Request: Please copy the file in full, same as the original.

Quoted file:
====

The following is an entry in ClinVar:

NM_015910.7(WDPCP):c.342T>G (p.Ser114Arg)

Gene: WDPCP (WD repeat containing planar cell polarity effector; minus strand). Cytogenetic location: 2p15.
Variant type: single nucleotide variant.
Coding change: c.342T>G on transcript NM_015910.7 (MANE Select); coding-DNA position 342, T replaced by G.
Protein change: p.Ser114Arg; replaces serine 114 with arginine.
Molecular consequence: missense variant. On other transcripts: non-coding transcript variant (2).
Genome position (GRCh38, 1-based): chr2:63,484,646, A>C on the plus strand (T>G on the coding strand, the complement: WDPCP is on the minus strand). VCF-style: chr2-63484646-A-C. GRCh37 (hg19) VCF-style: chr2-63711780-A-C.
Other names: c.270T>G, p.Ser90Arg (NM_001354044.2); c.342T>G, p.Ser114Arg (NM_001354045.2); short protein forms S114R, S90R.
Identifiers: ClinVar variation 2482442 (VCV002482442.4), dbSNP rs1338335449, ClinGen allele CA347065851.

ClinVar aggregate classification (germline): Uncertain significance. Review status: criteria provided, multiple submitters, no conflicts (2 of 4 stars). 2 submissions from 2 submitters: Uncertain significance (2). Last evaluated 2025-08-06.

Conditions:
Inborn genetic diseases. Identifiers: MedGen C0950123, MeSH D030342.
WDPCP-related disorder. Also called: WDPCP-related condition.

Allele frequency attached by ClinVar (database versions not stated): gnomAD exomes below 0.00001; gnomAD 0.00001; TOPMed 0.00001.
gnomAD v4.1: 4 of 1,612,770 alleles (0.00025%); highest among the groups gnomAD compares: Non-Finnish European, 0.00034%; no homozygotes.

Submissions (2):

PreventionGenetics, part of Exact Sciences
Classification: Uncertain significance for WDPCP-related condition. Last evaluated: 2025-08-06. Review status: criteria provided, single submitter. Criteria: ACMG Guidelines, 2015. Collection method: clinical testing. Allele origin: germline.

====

The following is an entry in ClinVar:

NM_015910.7(WDPCP):c.342T>G (p.Ser114Arg)

Gene: WDPCP (WD repeat containing planar cell polarity effector; minus strand). Cytogenetic location: 2p15.
Variant type: single nucleotide variant.
Coding change: c.342T>G on transcript NM_015910.7 (MANE Select); coding-DNA position 342, T replaced by G.
Protein change: p.Ser114Arg; replaces serine 114 with arginine.
Molecular consequence: missense variant. On other transcripts: non-coding transcript variant (2).
Genome position (GRCh38, 1-based): chr2:63,484,646, A>C on the plus strand (T>G on the coding strand, the complement: WDPCP is on the minus strand). VCF-style: chr2-63484646-A-C. GRCh37 (hg19) VCF-style: chr2-63711780-A-C.
Other names: c.270T>G, p.Ser90Arg (NM_001354044.2); c.342T>G, p.Ser114Arg (NM_001354045.2); short protein forms S114R, S90R.
Identifiers: ClinVar variation 2482442 (VCV002482442.4), dbSNP rs1338335449, ClinGen allele CA347065851.

ClinVar aggregate classification (germline): Uncertain significance. Review status: criteria provided, multiple submitters, no conflicts (2 of 4 stars). 2 submissions from 2 submitters: Uncertain significance (2). Last evaluated 2025-08-06.

Conditions:
Inborn genetic diseases. Identifiers: MedGen C0950123, MeSH D030342.
WDPCP-related disorder. Also called: WDPCP-related condition.

Allele frequency attached by ClinVar (database versions not stated): gnomAD exomes below 0.00001; gnomAD 0.00001; TOPMed 0.00001.
gnomAD v4.1: 4 of 1,612,770 alleles (0.00025%); highest among the groups gnomAD compares: Non-Finnish European, 0.00034%; no homozygotes.

Submissions (2):

PreventionGenetics, part of Exact Sciences
Classification: Uncertain significance for WDPCP-related condition. Last evaluated: 2025-08-06. Review status: criteria provided, single submitter. Criteria: ACMG Guidelines, 2015. Collection method: clinical testing. Allele origin: germline.